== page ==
Bee staff writer
(Published: Tuesday, February 2, 1999)
As a 12-year-old Little Leaguer, Rick Bender tried his first plug of
chewing tobacco, emulating his major-league heroes.
At age 26, he was diagnosed with oral cancer. He underwent four surgeries
over the next two years and lost one-third of his tongue, half of his
jaw and partial use of his right arm. Since then, Bender has dedicated
his life to educating people about the dangers of what he calls "spit
On Thursday, Bender, now 36, will bring his cautionary tale to Modesto
"His appearance makes a big impact on people," said Hilda Sielicki,
MJC health coordinator. "The cancer that can eat up the skin is awful."
Bender, who now lives in Montana, has worked with the surgeon general,
Major League Baseball and appeared on the "Today" show and other
national news shows.
MJC, the Stanislaus County Health Services Agency and Doctors Medical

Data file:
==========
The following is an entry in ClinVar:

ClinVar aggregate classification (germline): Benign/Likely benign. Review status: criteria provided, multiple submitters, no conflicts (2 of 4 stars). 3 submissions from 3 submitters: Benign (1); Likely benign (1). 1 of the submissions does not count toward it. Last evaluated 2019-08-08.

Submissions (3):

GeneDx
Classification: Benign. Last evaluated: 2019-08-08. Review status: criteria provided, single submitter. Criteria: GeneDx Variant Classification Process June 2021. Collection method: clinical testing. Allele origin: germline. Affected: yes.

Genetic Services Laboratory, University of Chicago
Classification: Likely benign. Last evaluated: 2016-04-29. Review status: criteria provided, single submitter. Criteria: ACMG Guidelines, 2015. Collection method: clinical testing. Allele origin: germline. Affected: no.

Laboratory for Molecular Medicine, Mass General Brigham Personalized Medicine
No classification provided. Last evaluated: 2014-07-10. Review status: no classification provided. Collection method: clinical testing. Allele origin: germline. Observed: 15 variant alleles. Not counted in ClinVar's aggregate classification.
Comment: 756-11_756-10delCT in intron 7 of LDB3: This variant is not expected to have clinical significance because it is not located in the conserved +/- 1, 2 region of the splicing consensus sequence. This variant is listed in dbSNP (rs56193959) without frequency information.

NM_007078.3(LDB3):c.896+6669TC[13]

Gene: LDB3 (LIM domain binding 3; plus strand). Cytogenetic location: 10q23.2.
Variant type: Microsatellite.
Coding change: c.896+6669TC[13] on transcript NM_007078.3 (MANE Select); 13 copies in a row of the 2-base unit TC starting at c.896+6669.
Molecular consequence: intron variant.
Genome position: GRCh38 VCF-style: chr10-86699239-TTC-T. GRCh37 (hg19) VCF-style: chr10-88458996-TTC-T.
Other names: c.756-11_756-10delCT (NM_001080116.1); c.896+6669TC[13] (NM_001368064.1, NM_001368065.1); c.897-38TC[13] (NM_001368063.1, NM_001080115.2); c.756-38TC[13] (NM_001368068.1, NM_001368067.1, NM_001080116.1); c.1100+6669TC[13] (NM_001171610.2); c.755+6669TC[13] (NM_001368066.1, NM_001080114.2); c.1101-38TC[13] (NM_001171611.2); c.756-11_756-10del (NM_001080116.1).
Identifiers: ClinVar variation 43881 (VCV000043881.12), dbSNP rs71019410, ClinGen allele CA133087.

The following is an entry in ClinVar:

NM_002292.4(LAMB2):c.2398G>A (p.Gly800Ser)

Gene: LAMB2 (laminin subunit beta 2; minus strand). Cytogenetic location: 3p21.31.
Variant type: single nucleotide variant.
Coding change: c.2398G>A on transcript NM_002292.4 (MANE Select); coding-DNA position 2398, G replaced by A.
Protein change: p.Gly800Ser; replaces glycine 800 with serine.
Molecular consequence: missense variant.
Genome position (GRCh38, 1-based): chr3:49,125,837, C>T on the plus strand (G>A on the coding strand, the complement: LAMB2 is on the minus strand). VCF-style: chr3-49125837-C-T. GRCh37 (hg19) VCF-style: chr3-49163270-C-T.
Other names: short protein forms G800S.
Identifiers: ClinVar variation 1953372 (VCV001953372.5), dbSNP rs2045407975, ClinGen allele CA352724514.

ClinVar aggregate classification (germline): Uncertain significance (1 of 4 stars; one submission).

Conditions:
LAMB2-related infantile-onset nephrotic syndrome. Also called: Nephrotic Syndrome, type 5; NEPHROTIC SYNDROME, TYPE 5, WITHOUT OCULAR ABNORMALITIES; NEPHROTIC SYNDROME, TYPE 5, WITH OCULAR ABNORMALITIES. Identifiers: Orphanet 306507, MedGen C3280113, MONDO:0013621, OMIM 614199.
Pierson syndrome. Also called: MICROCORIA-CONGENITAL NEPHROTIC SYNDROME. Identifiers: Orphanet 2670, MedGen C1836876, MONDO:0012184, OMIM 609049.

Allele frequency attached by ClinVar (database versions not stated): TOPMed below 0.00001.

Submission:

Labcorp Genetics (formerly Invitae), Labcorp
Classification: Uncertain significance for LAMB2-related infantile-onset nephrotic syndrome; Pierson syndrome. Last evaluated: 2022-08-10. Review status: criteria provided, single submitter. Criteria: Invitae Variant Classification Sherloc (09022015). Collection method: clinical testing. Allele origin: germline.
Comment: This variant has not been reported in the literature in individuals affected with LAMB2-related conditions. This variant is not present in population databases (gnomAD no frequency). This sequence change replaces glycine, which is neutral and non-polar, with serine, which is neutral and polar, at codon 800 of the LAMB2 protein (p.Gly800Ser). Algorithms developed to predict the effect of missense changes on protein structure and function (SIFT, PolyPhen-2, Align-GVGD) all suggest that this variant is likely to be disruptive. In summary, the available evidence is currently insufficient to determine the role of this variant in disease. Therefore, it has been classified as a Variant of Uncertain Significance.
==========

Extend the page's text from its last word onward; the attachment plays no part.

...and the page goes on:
Center Foundation are sponsoring Bender's appearance, which will include
a talk, slide show and question-and-answer session. Young people and families
are especially encouraged to attend.
Organizers said they hope to make people aware of the deadly consequences
of smokeless tobacco. Donna Phillips, with the Health Services Agency's
tobacco education program, said people mistakenly think chewing tobacco
is healthier than cigarette smoking.
"Yes, your lungs aren't getting hurt," Phillips said. "But
the rest of you is. People don't see the problem."
Joni Valponi, tobacco-free community project coordinator with the Doctors
Medical Center Foundation, said the Northern San Joaquin Valley has seen
increases in chewing tobacco use over the past few years.
"There's an image of 'Look at me, I'm no wimp. I can handle chewing
tobacco,' " Valponi said. "But Bender wants his message to be
you don't have to use it even though people you like or respect are. He
has a real human side to his story."
Bender's Thursday night talk, titled "They
Call Me the Man Without a Face," will begin at 7 o'clock in the recital
hall on MJC's East Campus. Admission is free.
Reprinted by permission of Modesto Bee